Experts recommend the 3-2-1 backup strategy: three (3) copies of anything important, on two (2) different mediums, with at least one (1) offsite. So that would be one original copy (the one you have now), one backed up to an external hard drive, and one backed up to the cloud. I go through all of this in my book, but the simplest solution is cloud backup. I prefer BackBlaze. For $60/year, you can get unlimited backup of one computer, including file versioning. You can even try it for free. Note that the initial backup could take weeks, but after that, only changed files will be backed up.
For your smartphone, you can use iCloud or Google backup, or you can back up your phone to your computer, and then make sure those backup files are backed up to your BackBlaze account.
For local backup, if you want to truly follow the 3-2-1 rule, you’ll need to buy an external USB hard drive and then use either Time Machine (Mac) or Backup and Restore (Windows).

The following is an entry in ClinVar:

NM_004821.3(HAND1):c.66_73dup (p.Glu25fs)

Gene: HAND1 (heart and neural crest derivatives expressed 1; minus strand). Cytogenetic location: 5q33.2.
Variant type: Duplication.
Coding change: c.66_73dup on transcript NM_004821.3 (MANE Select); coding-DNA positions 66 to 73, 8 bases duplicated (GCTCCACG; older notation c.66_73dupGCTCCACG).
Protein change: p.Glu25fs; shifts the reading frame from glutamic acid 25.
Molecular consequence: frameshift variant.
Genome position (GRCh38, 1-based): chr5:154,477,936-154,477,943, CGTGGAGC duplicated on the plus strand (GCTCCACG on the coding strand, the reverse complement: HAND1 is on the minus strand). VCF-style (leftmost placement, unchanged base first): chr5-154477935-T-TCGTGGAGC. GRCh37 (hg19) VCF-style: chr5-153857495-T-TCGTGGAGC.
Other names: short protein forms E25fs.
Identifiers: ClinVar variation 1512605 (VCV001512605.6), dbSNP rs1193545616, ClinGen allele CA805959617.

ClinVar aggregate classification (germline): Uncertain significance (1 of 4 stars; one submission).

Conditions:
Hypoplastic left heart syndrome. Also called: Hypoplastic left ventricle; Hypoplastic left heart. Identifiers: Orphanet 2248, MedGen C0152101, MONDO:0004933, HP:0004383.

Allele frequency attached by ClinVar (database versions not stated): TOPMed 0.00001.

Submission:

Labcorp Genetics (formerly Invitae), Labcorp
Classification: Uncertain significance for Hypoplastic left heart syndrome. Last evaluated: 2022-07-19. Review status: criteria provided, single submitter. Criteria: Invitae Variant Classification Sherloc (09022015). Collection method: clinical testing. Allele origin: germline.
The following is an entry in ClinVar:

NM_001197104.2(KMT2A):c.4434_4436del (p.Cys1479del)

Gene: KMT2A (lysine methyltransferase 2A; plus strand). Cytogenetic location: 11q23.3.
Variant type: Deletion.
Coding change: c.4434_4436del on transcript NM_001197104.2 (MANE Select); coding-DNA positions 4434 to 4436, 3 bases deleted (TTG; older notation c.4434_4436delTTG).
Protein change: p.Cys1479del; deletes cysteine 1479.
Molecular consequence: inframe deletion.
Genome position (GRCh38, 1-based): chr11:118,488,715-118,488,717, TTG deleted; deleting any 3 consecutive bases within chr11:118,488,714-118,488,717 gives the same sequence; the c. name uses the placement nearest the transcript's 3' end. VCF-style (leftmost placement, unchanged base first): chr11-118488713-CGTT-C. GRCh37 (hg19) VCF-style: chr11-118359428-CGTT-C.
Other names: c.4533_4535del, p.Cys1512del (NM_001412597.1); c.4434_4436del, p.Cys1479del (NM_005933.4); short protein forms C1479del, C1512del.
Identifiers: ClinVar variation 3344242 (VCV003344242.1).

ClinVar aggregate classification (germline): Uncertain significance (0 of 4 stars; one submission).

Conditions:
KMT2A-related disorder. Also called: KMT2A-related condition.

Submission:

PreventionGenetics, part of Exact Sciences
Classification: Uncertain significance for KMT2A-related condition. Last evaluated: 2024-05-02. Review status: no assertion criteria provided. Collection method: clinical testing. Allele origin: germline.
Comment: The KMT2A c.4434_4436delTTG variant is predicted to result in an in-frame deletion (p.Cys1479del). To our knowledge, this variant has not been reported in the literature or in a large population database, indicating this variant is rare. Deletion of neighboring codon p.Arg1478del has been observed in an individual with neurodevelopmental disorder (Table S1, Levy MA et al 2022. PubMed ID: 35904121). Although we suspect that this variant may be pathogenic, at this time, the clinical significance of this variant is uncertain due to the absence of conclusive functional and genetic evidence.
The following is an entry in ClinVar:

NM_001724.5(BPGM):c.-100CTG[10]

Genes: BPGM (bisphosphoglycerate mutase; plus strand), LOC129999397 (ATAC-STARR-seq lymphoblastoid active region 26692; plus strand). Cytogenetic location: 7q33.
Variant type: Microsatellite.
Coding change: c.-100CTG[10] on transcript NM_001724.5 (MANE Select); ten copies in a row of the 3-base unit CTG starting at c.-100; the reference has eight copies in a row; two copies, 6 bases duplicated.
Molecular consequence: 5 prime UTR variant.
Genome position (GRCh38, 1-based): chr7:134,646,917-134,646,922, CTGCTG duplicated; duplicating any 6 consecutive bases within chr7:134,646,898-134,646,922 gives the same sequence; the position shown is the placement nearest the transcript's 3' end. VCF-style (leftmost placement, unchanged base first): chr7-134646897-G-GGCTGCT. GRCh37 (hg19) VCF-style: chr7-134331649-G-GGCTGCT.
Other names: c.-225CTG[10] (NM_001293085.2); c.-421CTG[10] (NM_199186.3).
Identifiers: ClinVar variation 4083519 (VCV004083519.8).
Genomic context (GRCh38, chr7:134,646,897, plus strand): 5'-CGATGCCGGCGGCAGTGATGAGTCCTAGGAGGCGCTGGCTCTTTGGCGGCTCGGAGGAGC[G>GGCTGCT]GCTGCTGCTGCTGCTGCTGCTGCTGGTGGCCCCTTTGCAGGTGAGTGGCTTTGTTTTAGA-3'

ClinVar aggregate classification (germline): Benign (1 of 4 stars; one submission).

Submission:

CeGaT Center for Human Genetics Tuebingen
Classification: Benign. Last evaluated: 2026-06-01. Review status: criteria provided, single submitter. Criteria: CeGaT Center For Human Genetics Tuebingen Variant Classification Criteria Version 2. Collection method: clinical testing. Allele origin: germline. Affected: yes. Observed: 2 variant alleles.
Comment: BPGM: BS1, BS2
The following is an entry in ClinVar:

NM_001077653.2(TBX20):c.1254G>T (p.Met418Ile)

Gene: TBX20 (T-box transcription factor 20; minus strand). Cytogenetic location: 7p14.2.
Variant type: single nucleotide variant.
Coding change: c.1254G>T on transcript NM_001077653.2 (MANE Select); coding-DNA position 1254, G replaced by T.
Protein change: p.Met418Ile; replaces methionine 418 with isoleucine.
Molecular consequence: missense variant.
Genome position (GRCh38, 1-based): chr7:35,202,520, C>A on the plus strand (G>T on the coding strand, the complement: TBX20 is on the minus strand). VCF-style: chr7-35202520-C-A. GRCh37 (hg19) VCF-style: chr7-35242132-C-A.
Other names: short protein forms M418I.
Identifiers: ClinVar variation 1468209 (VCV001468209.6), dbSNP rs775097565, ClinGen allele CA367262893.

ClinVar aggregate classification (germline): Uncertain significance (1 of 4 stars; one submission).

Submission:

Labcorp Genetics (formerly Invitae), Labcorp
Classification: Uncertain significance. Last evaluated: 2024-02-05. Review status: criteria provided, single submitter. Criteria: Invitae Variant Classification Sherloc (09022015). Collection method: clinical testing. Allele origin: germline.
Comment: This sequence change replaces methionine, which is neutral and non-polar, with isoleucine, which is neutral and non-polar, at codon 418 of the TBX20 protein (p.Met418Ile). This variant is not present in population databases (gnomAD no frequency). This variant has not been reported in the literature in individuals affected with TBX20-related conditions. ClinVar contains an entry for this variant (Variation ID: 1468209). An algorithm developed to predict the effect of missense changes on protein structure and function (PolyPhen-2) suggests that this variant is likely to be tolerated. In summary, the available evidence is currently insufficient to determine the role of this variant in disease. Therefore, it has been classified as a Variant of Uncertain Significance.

3) Secure Your Home Network
First of all, if you have a combination modem/router from your internet service provider (ISP), I would get your own WiFi router. Some providers (like Xfinity) actually let strangers access your WiFi, which just bothers me. But if they own your router, they could technically see any network traffic in your home and access any devices on your network. You don’t need a fancy one, but choosing the right one will depend on several factors.
Note that even if you have your own WiFi router, if it’s more than 3-4 years old, you should consider getting a new one. Modern routers will have better security and hopefully have the ability to auto-update their software.
Second, you need to be smart about your “smart” devices. If you aren’t using the smart features (like on a smart TV), then don’t even connect it to the internet. TVs in particular are really bad about spying on you. Try an Apple TV instead for accessing things like Netflix, HBO Now and Amazon Prime Video. And for the rest of your Internet of Things (IoT) devices, you should put them on your guest network to isolate them from your computers and smartphones.